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Anti-Backpage Law Not Yet Enacted, But the Crackdown on Sex Workers Has Already Begun

Anti-Backpage Law Not Yet Enacted, But the Crackdown on Sex Workers Has Already Begun


On Friday, April 6, the same day that Congress sent FOSTA — the Allow States and Victims to Fight Online Sex Trafficking Act — to President Donald Trump for his signature, the Department of Justice seized Backpage.com, the website FOSTA was meant to take down. After weeks of arguments about why this legislation was necessary to attack sites hosting sex work ads, it turned out the government could target Backpage without it.

Before the Senate had finished its vote on FOSTA on March 21, its co-sponsors gathered for a press conference, livestreamed by the Senate GOP. “We had a big victory,” began Senator Rob Portman (R-OH). “We now have the ability to go after these websites that are exploiting women and children online.” A few minutes later, an adult model named Brie Taylor said she was trying to access Cityvibe.com, a website that hosted sex work-related ads. “I was flagging an ad with my pics in it,” she tweeted, “…and then the site was gone.”

That advertising site is still offline — along with Craigslist’s entire Personals section, and the ad sections of several lesser-known websites. But the big news came Friday afternoon, when Backpage had its homepage replaced with a notice stating, “Backpage.com and affiliated websites have been seized as part of enforcement action by the Federal Bureau of Investigation, the U.S. Postal Inspection Service, and the Internal Revenue Service Criminal Investigation Division.”

Groups that had long been mobilizing against Backpage, like the anti-sex work lobby group Coalition Against Trafficking in Women (CATW) and the religious right group National Center on Sexual Exploitation (NCOSE) have celebrated the takedowns. FOSTA is not yet in effect, but in demanding the law, its supporters have already created a political environment more favorable to such law enforcement actions.

FOSTA, as advocates warned, offered a symbolic win against Backpage that went beyond a legislative victory for people who have been trafficked. “It seems to me that a lot of FOSTA’s supporters simply want Backpage to be unprotected, period,” Alexandra Levy, adjunct professor of law at Notre Dame Law School, where she teaches about human trafficking, told The Appeal. “And FOSTA is indeed necessary if that’s your goal.”

At least one of FOSTA’s authors acknowledged that link explicitly. Though the bill is not yet signed, Representative Mimi Walters (R-CA) tweeted Friday, “Thanks to #FOSTA with my #SESTA Amendment, the Department of Justice has seized backpage.com and affiliated websites that have knowingly facilitated the sale of underage minors for commercial sex.”

Supporters of the legislation pitched FOSTA, along with the original bill that inspired it, SESTA (the Stop Enabling Sex Trafficking Act), as a tool to fight trafficking by making it easier for victims to file civil suits. Backpage’s alleged involvement in trafficking was also the subject of a 2017 Senate investigation, which sparked this legislation. But despite claims about the site, the seven Backpage owners and staff named in this week’s indictment have not been charged with trafficking. Rather, they face the same charges — money laundering, violation of the Travel Act for facilitating prostitution — already used against the sex work sites Rentboy.com and MyRedbook.com in recent years.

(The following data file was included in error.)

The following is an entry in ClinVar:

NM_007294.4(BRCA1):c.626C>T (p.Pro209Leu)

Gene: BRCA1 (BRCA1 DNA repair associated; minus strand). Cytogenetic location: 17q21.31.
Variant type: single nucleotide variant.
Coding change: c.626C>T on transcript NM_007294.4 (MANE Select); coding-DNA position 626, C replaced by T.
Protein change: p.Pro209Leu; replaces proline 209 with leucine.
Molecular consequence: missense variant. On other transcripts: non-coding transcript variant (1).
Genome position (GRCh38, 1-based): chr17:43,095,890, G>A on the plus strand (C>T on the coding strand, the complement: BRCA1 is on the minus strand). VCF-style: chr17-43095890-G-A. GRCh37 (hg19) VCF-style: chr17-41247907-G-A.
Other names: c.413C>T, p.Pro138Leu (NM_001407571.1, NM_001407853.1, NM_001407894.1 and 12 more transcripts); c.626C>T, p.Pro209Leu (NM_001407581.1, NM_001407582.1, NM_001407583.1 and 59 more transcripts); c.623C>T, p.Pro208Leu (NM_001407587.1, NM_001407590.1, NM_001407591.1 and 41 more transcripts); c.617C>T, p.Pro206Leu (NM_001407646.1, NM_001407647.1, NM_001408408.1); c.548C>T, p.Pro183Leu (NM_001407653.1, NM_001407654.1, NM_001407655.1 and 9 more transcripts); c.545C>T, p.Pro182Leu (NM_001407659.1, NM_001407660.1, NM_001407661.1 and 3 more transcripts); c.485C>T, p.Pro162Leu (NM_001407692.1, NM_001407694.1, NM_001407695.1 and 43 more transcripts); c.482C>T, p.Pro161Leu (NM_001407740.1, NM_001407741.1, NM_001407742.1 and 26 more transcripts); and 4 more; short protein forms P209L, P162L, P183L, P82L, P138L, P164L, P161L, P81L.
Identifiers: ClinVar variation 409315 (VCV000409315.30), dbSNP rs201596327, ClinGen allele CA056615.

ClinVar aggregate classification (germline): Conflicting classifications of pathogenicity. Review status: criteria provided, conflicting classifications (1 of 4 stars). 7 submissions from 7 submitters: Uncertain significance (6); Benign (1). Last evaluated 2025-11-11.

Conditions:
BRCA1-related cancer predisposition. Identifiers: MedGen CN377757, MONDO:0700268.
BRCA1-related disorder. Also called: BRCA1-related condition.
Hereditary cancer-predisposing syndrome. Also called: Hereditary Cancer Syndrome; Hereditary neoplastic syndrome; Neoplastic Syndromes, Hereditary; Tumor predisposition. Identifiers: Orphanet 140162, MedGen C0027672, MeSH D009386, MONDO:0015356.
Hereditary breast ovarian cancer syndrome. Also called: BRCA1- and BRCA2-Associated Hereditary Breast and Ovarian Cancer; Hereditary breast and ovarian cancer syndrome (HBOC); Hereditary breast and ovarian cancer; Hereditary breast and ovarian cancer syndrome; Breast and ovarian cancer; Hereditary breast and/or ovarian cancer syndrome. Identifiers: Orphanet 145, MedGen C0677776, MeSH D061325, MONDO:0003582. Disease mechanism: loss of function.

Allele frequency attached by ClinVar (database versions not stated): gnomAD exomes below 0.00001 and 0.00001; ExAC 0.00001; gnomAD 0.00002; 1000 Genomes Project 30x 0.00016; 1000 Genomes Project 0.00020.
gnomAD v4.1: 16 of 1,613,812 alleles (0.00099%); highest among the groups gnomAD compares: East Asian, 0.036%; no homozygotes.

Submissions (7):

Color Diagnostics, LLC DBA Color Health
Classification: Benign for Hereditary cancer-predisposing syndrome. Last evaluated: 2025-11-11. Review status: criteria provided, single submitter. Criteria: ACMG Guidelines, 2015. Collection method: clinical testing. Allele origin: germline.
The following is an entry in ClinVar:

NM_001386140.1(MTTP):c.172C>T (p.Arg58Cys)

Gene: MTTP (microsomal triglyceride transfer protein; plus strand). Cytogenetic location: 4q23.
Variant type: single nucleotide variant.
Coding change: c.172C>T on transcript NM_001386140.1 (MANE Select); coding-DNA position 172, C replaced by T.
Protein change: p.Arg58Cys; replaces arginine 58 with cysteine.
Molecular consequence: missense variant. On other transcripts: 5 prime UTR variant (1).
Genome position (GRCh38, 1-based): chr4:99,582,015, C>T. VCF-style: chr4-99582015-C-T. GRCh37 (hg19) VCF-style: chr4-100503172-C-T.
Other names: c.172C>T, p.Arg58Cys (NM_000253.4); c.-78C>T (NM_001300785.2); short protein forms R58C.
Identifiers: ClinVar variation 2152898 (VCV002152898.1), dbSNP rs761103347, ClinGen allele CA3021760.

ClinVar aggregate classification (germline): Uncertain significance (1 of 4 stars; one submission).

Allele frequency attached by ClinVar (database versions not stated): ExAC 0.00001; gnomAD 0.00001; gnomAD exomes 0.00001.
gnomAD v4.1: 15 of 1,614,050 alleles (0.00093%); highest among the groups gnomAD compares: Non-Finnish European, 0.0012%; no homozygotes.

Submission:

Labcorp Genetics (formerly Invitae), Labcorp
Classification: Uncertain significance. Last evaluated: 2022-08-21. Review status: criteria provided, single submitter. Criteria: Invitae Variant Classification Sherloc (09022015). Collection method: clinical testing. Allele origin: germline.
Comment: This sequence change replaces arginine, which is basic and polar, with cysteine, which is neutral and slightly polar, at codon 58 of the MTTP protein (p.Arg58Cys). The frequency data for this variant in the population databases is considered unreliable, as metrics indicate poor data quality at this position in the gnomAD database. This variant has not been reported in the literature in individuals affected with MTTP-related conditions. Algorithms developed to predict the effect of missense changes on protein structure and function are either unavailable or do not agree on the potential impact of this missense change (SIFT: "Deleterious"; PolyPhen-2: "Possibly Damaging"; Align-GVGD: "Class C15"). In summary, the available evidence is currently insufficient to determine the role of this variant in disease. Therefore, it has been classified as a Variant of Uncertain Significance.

By the time FOSTA came to a Senate vote in March, the tech companies that opposed it on free speech grounds had largely backed off. The remaining opposition came from those who stood to lose the most from the legislation: sex workers themselves. The disappearance of ad sites like Backpage is what sex workers’ rights advocates had feared. They argued that the sites helped them stay safe by allowing them to screen clients and avoid more dangerous situations — a form of harm reduction, as they described it — though those concerns went unheard in Congress. Now “people are angry, terrified and panicked,” Lola, a community organizer with Survivors Against SESTA, a newly formed campaign for sex worker rights’ advocates, told The Appeal.

Since the Senate vote, the group has collected reports from sex workers about websites that have shut down or changed their terms of service so as to exclude sex workers. “Some of the content that’s getting removed is livelihood-related,” she said. “Some of the content is activism-related.” At the same time, the anti-Backpage group NCOSE is keeping its own tally of site takedowns, celebrating them on Twitter. A CATW policy adviser and former staffer in the State Department’s Office to Monitor and Combat Trafficking in Persons tweeted “#SESTA impact” and an image of a 2009 Israeli air force bombing of Gaza.

As these groups claim victory for FOSTA’s passage — and still fundraise based on it — much about the actual enforcement of FOSTA remains uncertain. What is clear is that the ad platforms sex workers rely on for income are going offline. And that leaves sex workers desperately trying to figure out how to respond — and how to survive.


FOSTA, the bill that passed both the House and Senate, is expected to be signed by Trump. (The bill known as SESTA is essentially dead, though elements of it were included in FOSTA.) FOSTA amends both the Mann Act, a 1910 law concerning what was called at the time “white slavery,” and the Communications Act, to allow state attorneys general and victims of trafficking to take legal action against website operators for “the intent to promote or facilitate the prostitution of another person.”